The call raised enough alarm bells that a US intelligence official filed a whistleblower complaint a few weeks later, accusing Trump of trying to solicit foreign interference in the 2020 election. The public found out about this complaint in September and it led the House to open its impeachment inquiry. We have since also gotten a summary of the July phone call, and a copy of the complaint itself. Bookmark for when you have some downtime.
Glad to be of service. Witnesses testified both privately and publicly in front of House committees, while the White House tried to prevent them from appearing, and said it has no plans to cooperate with the investigation.
Some officials and former officials said ‘eff it’ and testified anyway. But the White House is calling the investigation unconstitutional since the House didn’t hold a vote on whether to launch the inquiry. The Constitution doesn’t require the House to do this, but it was done ahead of the last two impeachment inquiries. Pelosi has been holding off on this vote, which could be politically risky for some House Dems facing tough re-election bids. The House eventually passed a resolution formalizing the inquiry and laying the ground rules for public hearings. Those kicked off in mid-November. Here’s how it went:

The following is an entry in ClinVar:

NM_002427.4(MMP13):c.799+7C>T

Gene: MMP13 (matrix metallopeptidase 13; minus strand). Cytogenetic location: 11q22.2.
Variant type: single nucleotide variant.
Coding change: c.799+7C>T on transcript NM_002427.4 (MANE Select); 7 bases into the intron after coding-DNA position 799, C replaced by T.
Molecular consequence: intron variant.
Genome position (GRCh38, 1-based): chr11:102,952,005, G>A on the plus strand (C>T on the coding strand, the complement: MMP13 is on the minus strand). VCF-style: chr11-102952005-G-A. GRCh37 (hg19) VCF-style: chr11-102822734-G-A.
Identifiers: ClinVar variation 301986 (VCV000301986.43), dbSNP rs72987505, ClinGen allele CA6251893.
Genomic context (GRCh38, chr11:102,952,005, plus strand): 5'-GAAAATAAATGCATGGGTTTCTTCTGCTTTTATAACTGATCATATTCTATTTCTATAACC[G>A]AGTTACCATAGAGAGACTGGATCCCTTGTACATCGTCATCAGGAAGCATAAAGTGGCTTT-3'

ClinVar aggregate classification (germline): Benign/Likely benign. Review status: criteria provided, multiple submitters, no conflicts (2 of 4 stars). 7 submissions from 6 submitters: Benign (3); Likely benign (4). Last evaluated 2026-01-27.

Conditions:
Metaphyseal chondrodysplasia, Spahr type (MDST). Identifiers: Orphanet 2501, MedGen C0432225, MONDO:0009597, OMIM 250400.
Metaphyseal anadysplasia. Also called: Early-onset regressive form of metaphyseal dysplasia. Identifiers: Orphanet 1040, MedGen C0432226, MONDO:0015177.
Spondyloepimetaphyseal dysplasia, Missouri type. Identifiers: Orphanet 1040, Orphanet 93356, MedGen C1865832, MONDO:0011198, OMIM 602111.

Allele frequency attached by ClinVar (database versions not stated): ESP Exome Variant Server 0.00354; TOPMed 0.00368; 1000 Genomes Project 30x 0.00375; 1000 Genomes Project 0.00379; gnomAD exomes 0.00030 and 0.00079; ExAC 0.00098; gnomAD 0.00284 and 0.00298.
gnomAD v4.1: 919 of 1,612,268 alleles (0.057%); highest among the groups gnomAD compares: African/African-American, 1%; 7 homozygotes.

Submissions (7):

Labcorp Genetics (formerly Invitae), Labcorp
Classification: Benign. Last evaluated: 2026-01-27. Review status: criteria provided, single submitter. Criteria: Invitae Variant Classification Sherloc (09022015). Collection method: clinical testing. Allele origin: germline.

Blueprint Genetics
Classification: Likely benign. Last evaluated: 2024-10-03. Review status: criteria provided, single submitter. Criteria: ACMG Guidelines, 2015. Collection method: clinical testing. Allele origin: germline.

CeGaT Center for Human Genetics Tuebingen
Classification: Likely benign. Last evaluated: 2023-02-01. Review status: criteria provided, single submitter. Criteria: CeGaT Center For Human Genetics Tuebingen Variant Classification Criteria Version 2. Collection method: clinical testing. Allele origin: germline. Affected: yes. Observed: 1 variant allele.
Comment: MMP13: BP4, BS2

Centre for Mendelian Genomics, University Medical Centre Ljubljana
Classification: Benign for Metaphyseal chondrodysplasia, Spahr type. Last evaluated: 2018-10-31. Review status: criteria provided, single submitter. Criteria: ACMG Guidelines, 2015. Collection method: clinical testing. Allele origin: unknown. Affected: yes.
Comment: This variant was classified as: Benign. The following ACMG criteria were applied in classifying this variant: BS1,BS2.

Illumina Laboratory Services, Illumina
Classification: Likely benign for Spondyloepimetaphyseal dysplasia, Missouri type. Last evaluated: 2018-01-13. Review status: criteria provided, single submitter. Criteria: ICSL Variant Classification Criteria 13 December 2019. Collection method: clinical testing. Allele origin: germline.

In mid-December, the House decided to impeach Trump.
Team This Could Backfire says that legally, there may be a case for impeaching Trump. But that politically, it’s risky for the Democratic party. Not only because the GOP-controlled Senate is unlikely to vote to remove Trump from office. But because the proceedings are unlikely to negatively impact his popularity with his base. And ultimately could distract voters from more compelling political reasons to oppose him.